A new study says that as many as half of military spouses who think they have secondary PTSD don’t.
The study, conducted out of a George Mason University in Northern Virginia, found that most spouses who think they have secondary PTSD are instead suffering from stress from traumatic events in their own lives or from the stress of taking care of a their servicemember.
The label “secondary PTSD” has likely become misused, Keith Renshaw, the study’s author, said because spouses use it as a catch-all term for any intense stress. But misidentifying the problem can lead to incorrect mental health treatment -- and that can have even greater consequences, he said.
Before writing this story I would have, if asked, claimed to have some secondary PTSD. I’m certainly not in the business of trying to mislabel anything -- but, like many spouses, I just didn’t understand the specifics of the problem.
My problem is this: I regularly relive, have dreams about and get caught up in unpleasant daydreams over the huge number of military memorials I attended over my husband’s last deployment. Because it has to do with my husband’s military service, in a way, I have called it “secondary PTSD.” But according to Renshaw’s explanation, I was wrong.
Secondary post-traumatic stress disorder has become a common catch-all label in the military community for the intense stress many spouses feel while living with a veteran suffering from PTSD. Unlike caretaker stress or stress from traumatic events in their own lives, secondary PTSD has sudden, specific characteristics including vivid dreams about the servicemember's traumatic event or avoiding reminders of that event, Renshaw said.As the story says, this study has MilSpouse and family advocates worried that even fewer spouses will seek or get mental health help than already do. Rather than being overdiagnosed, Brannan Vines, founder of FamilyofaVet.com, believes the problem is grossly under diagnosed.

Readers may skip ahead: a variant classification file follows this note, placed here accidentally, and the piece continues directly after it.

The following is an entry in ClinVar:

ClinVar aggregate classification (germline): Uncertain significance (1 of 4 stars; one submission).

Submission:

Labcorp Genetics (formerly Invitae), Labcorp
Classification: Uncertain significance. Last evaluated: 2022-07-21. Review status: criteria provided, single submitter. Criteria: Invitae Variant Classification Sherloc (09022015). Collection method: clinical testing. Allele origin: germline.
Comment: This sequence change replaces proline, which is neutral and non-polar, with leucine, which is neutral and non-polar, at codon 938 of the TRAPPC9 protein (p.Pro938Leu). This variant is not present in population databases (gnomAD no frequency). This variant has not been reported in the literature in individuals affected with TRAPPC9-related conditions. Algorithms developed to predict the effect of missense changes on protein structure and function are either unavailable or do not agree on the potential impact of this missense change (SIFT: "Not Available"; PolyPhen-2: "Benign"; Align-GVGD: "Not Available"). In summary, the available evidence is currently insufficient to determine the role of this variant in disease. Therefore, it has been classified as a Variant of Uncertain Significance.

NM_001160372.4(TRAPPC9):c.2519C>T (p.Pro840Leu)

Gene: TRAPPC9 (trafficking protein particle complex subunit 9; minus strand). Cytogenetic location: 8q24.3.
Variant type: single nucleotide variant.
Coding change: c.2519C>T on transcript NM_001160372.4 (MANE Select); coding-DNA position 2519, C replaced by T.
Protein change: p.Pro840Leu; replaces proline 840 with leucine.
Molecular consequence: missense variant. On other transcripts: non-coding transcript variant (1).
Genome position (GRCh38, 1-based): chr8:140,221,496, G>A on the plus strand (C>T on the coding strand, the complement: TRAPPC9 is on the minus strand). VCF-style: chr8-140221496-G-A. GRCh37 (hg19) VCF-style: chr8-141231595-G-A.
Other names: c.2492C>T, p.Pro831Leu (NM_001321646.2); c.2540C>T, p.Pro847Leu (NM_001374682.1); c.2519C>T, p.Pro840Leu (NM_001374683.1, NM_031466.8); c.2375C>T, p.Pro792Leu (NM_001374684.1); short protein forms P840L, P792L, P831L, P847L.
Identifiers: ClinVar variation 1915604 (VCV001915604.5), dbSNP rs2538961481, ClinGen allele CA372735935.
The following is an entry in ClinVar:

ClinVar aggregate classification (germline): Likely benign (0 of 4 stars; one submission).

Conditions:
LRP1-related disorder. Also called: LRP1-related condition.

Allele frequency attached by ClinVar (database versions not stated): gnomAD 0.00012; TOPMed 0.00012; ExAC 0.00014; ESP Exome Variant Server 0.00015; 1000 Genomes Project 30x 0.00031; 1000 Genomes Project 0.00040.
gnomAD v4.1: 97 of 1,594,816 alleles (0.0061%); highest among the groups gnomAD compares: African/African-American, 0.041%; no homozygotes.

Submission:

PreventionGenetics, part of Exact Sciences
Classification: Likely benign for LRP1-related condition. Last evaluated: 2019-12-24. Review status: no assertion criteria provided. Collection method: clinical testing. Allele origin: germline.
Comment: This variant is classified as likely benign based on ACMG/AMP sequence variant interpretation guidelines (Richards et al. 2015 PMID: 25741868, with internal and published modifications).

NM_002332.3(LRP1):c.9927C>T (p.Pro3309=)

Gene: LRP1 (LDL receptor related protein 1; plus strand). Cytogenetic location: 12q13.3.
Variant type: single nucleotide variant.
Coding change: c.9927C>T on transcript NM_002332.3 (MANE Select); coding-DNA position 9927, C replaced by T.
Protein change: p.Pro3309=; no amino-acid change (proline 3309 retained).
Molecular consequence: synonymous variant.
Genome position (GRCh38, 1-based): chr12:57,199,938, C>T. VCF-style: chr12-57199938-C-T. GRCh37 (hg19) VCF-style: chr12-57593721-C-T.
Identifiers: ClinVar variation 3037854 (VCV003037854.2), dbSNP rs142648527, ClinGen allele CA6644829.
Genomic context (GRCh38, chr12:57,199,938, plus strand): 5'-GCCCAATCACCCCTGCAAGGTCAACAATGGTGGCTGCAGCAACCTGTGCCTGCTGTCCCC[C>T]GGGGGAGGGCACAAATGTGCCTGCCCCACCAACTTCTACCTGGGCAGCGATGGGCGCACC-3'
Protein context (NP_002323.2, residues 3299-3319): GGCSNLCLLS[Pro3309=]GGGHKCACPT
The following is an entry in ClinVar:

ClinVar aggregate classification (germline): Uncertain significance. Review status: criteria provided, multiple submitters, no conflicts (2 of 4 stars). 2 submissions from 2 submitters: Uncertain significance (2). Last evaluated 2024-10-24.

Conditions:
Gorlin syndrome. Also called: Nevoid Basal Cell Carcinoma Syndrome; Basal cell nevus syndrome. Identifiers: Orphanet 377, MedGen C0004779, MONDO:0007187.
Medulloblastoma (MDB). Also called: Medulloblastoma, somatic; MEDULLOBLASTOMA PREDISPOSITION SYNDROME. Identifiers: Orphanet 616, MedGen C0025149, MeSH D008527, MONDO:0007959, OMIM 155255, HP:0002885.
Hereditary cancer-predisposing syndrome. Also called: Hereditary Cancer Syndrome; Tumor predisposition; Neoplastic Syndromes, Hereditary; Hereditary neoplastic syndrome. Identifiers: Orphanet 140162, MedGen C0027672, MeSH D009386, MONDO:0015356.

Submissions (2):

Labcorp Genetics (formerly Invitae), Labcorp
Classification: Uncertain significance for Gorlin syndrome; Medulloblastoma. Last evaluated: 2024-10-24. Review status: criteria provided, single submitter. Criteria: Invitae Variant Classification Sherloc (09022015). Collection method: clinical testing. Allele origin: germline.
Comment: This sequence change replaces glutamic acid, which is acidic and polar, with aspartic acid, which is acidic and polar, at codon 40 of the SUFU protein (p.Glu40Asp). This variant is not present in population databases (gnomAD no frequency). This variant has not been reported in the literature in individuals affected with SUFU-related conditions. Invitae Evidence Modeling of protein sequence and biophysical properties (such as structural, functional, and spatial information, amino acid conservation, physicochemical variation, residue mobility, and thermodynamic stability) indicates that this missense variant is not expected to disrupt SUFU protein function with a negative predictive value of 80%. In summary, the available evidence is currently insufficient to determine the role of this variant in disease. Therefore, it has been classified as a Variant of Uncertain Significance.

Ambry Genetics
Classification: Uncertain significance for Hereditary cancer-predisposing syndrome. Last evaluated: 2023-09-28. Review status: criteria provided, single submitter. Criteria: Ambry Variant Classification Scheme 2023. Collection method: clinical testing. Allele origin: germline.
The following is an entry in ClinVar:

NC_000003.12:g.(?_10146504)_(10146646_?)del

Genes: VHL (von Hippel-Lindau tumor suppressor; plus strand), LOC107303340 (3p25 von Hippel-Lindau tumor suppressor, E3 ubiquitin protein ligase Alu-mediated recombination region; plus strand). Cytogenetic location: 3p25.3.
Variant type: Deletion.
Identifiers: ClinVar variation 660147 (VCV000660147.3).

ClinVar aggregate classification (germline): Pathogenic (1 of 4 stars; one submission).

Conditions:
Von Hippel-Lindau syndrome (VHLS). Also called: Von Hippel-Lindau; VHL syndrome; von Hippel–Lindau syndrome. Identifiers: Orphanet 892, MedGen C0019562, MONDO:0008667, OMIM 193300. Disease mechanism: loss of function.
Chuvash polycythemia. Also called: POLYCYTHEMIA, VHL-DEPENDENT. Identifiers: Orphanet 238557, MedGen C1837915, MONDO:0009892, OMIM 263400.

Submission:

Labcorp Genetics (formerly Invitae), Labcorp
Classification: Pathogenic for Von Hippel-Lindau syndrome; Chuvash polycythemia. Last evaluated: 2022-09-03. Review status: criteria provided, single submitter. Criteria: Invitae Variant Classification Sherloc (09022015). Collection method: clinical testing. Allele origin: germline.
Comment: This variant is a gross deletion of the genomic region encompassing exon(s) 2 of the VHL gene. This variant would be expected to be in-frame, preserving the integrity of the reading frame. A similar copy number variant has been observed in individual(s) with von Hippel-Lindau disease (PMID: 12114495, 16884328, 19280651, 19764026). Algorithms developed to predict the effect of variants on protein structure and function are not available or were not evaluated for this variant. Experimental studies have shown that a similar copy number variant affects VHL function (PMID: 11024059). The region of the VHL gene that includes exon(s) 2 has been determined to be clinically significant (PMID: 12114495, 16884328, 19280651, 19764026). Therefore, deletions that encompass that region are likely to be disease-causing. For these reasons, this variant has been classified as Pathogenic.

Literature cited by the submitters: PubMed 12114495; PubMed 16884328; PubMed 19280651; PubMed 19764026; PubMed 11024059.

Vines told me that she has been working tirelessly since 2007 to teach spouses to recognize that they are stressed, that secondary PTSD is real and that they need mental health help. In her view, saying that the disease is overdiagnosed is a huge step backwards.
"In my opinion, through my work, secondary PTSD is not overly diagnosed, it's underdiagnosed," she said. "My concern with this study is that they are about to put out that we don't need to be monitoring caregivers for PTSD. And caregivers that are already having trouble getting people to take them seriously are going to be told 'well this study says you just have caregiver stress, you just need to relax.' "Renshaw, of course, said that’s exactly what he does not want to have happen. He said his concern is not in shooting down the ability of spouses to get mental health help -- but in making sure the help they get is appropriate to the disease they have. Self diagnosing or using buzz words to point caretakers towards a secondary PTSD label doesn’t do anyone any good.
So spouses -- what do you think? Is secondary PTSD the major unrecognized problem Vines finds it to be or is it, like Renshaw’s study says, overused and misunderstood?